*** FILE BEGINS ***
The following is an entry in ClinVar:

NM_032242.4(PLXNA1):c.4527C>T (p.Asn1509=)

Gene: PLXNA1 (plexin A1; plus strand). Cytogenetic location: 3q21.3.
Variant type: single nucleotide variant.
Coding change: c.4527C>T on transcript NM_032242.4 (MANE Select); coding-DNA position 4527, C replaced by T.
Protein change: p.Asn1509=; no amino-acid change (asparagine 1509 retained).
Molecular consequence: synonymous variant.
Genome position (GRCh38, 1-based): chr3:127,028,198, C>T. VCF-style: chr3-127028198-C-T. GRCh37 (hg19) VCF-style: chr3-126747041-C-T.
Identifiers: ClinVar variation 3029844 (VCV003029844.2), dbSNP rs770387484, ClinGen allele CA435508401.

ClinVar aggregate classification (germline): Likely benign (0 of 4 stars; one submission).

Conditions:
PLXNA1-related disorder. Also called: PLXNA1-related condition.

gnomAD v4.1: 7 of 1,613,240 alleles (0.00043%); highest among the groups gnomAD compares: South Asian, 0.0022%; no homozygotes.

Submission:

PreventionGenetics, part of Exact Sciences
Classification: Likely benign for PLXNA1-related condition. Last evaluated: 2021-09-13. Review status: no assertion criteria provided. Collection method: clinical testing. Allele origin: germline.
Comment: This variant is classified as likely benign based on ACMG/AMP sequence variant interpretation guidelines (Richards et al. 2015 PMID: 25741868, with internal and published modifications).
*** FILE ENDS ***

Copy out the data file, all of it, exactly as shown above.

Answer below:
The following is an entry in ClinVar:

NM_032242.4(PLXNA1):c.4527C>T (p.Asn1509=)

Gene: PLXNA1 (plexin A1; plus strand). Cytogenetic location: 3q21.3.
Variant type: single nucleotide variant.
Coding change: c.4527C>T on transcript NM_032242.4 (MANE Select); coding-DNA position 4527, C replaced by T.
Protein change: p.Asn1509=; no amino-acid change (asparagine 1509 retained).
Molecular consequence: synonymous variant.
Genome position (GRCh38, 1-based): chr3:127,028,198, C>T. VCF-style: chr3-127028198-C-T. GRCh37 (hg19) VCF-style: chr3-126747041-C-T.
Identifiers: ClinVar variation 3029844 (VCV003029844.2), dbSNP rs770387484, ClinGen allele CA435508401.

ClinVar aggregate classification (germline): Likely benign (0 of 4 stars; one submission).

Conditions:
PLXNA1-related disorder. Also called: PLXNA1-related condition.

gnomAD v4.1: 7 of 1,613,240 alleles (0.00043%); highest among the groups gnomAD compares: South Asian, 0.0022%; no homozygotes.

Submission:

PreventionGenetics, part of Exact Sciences
Classification: Likely benign for PLXNA1-related condition. Last evaluated: 2021-09-13. Review status: no assertion criteria provided. Collection method: clinical testing. Allele origin: germline.
Comment: This variant is classified as likely benign based on ACMG/AMP sequence variant interpretation guidelines (Richards et al. 2015 PMID: 25741868, with internal and published modifications).